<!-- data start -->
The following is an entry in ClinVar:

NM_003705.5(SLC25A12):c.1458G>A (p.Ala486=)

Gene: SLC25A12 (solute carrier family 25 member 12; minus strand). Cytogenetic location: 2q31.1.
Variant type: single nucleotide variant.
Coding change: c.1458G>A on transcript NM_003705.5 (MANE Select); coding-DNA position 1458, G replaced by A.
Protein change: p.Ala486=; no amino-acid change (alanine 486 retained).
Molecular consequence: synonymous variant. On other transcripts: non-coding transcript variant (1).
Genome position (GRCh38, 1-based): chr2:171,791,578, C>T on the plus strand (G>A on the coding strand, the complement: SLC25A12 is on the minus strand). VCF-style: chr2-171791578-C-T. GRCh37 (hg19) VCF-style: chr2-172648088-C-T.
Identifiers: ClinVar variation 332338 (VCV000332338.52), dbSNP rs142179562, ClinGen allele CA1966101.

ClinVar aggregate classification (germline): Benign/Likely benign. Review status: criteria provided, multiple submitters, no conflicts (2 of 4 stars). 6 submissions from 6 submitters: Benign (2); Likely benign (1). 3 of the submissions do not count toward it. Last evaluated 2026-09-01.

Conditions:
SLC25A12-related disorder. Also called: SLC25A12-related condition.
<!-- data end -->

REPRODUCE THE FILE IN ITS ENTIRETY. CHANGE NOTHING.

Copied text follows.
The following is an entry in ClinVar:

NM_003705.5(SLC25A12):c.1458G>A (p.Ala486=)

Gene: SLC25A12 (solute carrier family 25 member 12; minus strand). Cytogenetic location: 2q31.1.
Variant type: single nucleotide variant.
Coding change: c.1458G>A on transcript NM_003705.5 (MANE Select); coding-DNA position 1458, G replaced by A.
Protein change: p.Ala486=; no amino-acid change (alanine 486 retained).
Molecular consequence: synonymous variant. On other transcripts: non-coding transcript variant (1).
Genome position (GRCh38, 1-based): chr2:171,791,578, C>T on the plus strand (G>A on the coding strand, the complement: SLC25A12 is on the minus strand). VCF-style: chr2-171791578-C-T. GRCh37 (hg19) VCF-style: chr2-172648088-C-T.
Identifiers: ClinVar variation 332338 (VCV000332338.52), dbSNP rs142179562, ClinGen allele CA1966101.

ClinVar aggregate classification (germline): Benign/Likely benign. Review status: criteria provided, multiple submitters, no conflicts (2 of 4 stars). 6 submissions from 6 submitters: Benign (2); Likely benign (1). 3 of the submissions do not count toward it. Last evaluated 2026-09-01.

Conditions:
SLC25A12-related disorder. Also called: SLC25A12-related condition.